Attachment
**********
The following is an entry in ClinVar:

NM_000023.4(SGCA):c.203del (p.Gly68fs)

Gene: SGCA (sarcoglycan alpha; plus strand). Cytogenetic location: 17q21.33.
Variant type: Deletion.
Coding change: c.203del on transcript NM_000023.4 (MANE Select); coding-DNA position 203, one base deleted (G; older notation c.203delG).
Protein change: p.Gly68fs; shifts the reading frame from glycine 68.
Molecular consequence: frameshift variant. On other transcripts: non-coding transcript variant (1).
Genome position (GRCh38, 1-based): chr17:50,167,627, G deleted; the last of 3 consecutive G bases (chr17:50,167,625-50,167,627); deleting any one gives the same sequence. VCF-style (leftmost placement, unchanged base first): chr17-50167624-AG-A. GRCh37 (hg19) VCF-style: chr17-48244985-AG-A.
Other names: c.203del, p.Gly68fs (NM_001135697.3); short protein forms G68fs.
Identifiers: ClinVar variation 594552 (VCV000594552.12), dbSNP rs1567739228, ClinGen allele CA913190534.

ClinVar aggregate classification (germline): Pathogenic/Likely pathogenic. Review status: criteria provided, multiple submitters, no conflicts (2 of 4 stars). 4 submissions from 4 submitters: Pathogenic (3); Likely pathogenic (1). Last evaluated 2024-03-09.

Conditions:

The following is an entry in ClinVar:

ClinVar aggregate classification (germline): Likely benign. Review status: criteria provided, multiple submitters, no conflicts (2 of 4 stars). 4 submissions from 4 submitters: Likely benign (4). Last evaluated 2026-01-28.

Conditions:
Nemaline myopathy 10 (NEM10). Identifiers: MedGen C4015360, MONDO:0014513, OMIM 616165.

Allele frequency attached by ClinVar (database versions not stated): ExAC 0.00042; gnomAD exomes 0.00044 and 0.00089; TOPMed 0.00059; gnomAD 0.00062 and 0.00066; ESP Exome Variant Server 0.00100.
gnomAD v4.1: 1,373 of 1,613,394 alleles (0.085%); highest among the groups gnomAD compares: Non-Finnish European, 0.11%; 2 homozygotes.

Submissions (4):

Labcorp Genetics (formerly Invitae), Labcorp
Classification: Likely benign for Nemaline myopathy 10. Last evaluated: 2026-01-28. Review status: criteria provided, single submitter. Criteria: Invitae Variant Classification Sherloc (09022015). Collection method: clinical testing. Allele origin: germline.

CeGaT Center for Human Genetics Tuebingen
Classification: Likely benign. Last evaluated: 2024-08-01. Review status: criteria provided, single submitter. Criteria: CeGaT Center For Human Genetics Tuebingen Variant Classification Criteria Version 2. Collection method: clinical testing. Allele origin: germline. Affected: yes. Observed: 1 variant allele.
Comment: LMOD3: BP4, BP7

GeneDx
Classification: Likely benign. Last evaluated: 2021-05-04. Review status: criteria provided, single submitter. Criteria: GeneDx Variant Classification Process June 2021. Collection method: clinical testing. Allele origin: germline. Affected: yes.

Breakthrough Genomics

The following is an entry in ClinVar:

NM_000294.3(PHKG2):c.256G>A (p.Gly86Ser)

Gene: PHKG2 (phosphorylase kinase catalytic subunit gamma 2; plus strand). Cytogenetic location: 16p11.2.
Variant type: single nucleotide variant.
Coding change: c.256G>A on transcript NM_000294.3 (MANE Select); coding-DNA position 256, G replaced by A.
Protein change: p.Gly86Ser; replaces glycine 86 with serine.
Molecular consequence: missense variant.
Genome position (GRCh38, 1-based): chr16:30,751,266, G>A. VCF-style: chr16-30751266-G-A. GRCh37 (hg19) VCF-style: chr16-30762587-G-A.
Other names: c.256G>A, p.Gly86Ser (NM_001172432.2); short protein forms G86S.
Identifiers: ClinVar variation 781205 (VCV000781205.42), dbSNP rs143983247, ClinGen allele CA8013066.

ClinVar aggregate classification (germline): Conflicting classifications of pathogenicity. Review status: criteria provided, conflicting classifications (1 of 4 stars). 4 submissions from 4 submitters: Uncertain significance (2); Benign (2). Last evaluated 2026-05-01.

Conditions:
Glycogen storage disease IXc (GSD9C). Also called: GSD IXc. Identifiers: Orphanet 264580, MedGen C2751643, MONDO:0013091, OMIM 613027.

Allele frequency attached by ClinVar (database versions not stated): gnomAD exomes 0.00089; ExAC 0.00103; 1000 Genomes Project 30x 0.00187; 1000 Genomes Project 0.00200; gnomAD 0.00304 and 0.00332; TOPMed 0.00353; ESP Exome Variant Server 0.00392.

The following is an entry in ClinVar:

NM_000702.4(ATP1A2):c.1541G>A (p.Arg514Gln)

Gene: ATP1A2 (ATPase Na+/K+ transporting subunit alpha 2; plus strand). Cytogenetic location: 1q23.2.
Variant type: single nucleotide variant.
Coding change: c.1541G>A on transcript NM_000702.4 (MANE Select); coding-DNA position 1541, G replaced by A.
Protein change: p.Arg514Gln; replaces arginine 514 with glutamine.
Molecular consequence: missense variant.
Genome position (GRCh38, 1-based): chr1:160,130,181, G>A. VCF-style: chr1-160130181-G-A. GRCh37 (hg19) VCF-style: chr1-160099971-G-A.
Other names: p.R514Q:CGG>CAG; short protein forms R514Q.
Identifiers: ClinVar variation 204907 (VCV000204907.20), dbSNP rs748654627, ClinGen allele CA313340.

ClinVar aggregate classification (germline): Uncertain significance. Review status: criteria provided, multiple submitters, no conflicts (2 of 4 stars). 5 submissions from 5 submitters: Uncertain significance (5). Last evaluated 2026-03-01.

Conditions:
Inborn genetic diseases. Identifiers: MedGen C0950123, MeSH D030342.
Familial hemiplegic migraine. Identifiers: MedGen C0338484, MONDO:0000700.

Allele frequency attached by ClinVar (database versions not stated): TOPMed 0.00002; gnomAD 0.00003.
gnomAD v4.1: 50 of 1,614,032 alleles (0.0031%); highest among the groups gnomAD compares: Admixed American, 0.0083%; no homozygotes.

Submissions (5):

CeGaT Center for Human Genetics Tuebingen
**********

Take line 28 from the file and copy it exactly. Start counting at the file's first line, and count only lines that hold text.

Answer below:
The following is an entry in ClinVar: